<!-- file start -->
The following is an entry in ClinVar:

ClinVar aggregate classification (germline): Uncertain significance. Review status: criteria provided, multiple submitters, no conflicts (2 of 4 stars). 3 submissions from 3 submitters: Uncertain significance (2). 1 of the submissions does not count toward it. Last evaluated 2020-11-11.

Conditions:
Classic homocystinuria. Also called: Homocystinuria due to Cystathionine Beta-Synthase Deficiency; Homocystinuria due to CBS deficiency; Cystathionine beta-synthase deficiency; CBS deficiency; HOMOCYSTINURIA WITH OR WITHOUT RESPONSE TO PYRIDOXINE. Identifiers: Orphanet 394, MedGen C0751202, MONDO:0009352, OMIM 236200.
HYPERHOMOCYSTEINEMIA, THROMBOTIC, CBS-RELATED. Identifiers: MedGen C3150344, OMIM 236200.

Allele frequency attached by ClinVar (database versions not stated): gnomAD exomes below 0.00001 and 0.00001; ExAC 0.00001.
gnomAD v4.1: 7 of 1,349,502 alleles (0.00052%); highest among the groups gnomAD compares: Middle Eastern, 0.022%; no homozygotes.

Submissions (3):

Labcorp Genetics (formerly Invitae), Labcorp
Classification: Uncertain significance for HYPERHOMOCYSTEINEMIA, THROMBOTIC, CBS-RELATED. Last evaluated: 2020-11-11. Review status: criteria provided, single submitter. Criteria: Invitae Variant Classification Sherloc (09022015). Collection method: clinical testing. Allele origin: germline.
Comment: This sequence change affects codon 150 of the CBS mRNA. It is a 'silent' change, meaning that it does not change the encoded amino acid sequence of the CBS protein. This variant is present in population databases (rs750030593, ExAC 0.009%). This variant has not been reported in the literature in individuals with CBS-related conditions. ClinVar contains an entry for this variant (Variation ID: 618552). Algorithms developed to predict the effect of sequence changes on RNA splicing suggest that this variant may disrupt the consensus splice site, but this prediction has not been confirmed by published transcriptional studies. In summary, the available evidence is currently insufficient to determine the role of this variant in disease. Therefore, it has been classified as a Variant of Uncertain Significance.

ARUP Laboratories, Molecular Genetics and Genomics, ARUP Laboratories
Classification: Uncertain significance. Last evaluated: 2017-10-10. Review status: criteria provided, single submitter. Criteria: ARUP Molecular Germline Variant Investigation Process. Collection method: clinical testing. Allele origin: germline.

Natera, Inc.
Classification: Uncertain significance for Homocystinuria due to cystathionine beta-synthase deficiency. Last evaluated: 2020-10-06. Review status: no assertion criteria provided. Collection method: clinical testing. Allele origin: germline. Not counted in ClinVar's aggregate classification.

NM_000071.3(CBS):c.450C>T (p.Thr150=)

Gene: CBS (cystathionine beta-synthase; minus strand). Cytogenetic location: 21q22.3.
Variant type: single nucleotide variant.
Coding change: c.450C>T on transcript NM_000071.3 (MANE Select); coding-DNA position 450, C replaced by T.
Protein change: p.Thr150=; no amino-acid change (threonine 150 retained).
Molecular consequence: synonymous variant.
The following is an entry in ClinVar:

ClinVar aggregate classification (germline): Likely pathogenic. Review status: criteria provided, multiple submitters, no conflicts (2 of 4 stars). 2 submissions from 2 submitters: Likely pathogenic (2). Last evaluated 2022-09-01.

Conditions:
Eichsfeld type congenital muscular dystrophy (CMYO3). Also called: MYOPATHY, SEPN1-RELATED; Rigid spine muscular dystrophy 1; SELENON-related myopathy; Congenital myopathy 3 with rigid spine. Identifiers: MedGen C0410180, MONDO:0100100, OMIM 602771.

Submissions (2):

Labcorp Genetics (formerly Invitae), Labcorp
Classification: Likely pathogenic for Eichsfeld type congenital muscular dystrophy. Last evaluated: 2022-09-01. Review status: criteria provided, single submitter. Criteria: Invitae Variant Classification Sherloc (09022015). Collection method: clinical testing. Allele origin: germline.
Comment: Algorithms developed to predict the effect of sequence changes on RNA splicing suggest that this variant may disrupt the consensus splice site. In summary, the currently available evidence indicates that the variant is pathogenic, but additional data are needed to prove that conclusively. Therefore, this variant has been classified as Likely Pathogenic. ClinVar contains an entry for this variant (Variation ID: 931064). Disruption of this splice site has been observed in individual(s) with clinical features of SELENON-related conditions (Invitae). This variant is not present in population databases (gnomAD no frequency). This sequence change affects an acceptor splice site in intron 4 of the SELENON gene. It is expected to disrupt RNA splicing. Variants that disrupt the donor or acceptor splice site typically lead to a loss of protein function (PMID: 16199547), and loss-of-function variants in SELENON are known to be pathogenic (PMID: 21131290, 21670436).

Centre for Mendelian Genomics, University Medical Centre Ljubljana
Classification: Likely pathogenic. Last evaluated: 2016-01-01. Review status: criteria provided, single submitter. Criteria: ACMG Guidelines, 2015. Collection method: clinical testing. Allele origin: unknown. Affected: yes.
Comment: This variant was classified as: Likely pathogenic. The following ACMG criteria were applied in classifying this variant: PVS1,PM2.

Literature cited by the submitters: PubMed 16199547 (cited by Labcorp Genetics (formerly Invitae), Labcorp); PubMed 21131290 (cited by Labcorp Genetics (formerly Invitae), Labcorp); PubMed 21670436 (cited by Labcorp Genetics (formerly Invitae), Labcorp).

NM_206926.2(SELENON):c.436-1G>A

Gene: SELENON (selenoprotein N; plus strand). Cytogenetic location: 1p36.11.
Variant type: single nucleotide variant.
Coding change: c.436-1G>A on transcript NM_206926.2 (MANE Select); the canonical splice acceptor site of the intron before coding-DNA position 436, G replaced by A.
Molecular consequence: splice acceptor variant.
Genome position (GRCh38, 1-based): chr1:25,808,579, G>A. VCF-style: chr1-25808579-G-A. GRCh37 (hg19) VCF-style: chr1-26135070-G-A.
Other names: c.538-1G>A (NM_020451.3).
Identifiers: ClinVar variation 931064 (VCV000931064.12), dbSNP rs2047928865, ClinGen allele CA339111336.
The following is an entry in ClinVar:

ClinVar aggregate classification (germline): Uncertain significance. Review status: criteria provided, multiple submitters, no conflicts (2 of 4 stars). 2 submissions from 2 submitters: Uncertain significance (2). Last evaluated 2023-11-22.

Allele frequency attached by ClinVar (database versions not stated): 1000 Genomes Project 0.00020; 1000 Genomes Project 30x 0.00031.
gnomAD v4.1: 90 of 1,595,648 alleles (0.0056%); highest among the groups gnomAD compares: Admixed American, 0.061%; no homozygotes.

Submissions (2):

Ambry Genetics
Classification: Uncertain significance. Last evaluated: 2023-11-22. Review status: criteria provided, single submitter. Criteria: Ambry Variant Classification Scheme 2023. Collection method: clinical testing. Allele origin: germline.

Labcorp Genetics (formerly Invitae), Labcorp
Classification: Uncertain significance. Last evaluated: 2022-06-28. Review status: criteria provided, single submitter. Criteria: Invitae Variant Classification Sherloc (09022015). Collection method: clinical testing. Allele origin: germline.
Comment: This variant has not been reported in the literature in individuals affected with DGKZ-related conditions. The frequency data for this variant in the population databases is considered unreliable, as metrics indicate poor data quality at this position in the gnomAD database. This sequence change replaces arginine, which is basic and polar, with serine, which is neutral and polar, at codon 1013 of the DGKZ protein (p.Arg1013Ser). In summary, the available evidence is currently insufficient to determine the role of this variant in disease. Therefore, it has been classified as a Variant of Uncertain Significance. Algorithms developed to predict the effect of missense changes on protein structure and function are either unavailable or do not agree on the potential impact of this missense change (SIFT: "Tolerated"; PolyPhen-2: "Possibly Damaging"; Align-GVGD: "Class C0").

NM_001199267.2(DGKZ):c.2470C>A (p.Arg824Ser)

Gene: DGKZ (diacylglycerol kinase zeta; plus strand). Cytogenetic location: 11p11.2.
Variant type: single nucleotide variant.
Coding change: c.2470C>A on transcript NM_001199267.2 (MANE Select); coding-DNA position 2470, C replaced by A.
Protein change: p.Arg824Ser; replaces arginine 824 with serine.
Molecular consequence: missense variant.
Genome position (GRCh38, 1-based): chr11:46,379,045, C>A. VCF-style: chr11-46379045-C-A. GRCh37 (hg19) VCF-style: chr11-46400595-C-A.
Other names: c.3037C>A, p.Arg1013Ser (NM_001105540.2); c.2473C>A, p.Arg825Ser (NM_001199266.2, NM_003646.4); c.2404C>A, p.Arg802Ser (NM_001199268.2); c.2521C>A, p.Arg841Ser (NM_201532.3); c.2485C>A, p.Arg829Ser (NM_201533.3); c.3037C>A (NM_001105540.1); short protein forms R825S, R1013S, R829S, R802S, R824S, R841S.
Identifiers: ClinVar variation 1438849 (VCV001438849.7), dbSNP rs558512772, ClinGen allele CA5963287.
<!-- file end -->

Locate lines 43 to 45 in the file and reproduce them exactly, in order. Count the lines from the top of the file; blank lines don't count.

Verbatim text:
ClinVar aggregate classification (germline): Uncertain significance. Review status: criteria provided, multiple submitters, no conflicts (2 of 4 stars). 2 submissions from 2 submitters: Uncertain significance (2). Last evaluated 2023-11-22.

Allele frequency attached by ClinVar (database versions not stated): 1000 Genomes Project 0.00020; 1000 Genomes Project 30x 0.00031.
gnomAD v4.1: 90 of 1,595,648 alleles (0.0056%); highest among the groups gnomAD compares: Admixed American, 0.061%; no homozygotes.